This past weekend, artist Jammie Holmes' latest project took over the sky across five different American cities. Folks who looked up in New York, Detroit, Miami, Dallas and Los Angeles on Saturday may have noticed plane banners emblazoned with the late George Floyd's last words flying up above.
The Dallas-based artist set up the project after learning about the death of Floyd, a black man killed by the Minneapolis Police Department on May 25. His death has also led to protests all across the country.
After coming up with the idea, Holmes approached the Detroit gallery that has been representing him since April, Library Street Collective, to help him financially. A mere two days later, the concept became reality.
In Miami, the banner read "My Stomach Hurts;" in Los Angeles, "Everything Hurts;" in downtown Detroit, "Please I Can't Breathe;" in Dallas, "My Neck Hurts;" and in New York, "They're Going to Kill Me."
Talking to the New York Times, Holmes explained he found the project to be "a better way of getting the message out" than on-the-ground efforts.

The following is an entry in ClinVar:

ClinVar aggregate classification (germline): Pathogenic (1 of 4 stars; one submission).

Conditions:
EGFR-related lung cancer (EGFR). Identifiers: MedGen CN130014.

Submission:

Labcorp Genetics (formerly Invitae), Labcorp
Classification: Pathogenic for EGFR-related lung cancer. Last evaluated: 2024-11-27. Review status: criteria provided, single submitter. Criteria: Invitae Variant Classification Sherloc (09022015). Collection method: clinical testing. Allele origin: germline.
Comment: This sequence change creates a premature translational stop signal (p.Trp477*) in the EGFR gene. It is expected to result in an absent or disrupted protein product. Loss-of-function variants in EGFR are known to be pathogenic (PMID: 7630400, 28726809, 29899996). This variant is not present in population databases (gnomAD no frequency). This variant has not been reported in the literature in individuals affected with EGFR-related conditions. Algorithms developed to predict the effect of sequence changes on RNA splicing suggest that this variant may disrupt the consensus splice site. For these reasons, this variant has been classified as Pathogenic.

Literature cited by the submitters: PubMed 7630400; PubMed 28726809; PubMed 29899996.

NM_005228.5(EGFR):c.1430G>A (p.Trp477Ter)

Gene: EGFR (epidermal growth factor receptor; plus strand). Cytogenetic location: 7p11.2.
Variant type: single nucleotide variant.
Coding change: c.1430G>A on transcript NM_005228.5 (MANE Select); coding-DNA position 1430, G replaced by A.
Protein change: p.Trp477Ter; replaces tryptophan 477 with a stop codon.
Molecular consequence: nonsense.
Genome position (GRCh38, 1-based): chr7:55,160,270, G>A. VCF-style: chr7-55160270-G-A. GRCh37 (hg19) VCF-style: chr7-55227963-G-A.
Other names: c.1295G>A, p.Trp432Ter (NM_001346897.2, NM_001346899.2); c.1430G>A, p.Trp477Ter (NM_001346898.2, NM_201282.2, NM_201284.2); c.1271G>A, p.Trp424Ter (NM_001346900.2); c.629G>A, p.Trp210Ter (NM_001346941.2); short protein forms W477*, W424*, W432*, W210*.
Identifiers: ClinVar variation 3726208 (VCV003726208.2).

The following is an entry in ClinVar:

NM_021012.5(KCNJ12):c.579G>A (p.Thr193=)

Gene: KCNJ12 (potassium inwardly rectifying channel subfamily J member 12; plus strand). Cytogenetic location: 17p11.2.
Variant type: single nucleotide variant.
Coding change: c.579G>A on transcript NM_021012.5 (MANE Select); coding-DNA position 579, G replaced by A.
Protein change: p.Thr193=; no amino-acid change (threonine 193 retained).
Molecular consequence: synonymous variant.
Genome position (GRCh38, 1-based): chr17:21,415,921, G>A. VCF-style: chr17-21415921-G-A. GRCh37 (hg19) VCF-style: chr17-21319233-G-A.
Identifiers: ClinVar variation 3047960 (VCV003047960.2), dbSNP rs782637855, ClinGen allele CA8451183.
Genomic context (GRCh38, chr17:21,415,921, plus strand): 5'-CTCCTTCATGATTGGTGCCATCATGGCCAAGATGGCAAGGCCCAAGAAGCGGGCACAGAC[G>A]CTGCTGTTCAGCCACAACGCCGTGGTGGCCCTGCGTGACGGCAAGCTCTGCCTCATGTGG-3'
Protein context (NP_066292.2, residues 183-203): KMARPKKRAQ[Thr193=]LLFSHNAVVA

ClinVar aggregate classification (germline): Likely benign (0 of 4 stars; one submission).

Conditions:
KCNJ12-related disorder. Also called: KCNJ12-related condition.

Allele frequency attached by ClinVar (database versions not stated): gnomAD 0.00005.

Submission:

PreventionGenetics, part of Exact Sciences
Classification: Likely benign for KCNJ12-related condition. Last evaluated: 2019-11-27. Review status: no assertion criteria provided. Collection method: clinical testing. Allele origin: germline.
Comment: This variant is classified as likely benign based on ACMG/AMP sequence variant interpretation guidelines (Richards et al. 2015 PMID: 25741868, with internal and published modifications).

"This presentation is an act of social conscience and protest meant to bring people together in their shared incense at the inhumane treatment of American citizens," the artist wrote on his website. "The deployment of Floyd’s last words in parts of its whole across the country underlines a need for unity and the conviction that what happened to George Floyd is happening all over America."
Holmes also mentions the use of this specific medium to blast off his message as part of the message itself. "Sky media," he writes, is "a form of communication that is most often used by the privileged to announce sporting events, marriage proposals or promote consumption." He goes on: "It is rarely used for political or social purposes - to exercise free speech - because it is an outlet unavailable to the poor and marginalized."
What's clear is that in this era of political turmoil, Americans have been shaken to their core, a fact that has led the likes of Holmes to use their artistry to help shape the discourse. After all, art always takes inspiration from reality.
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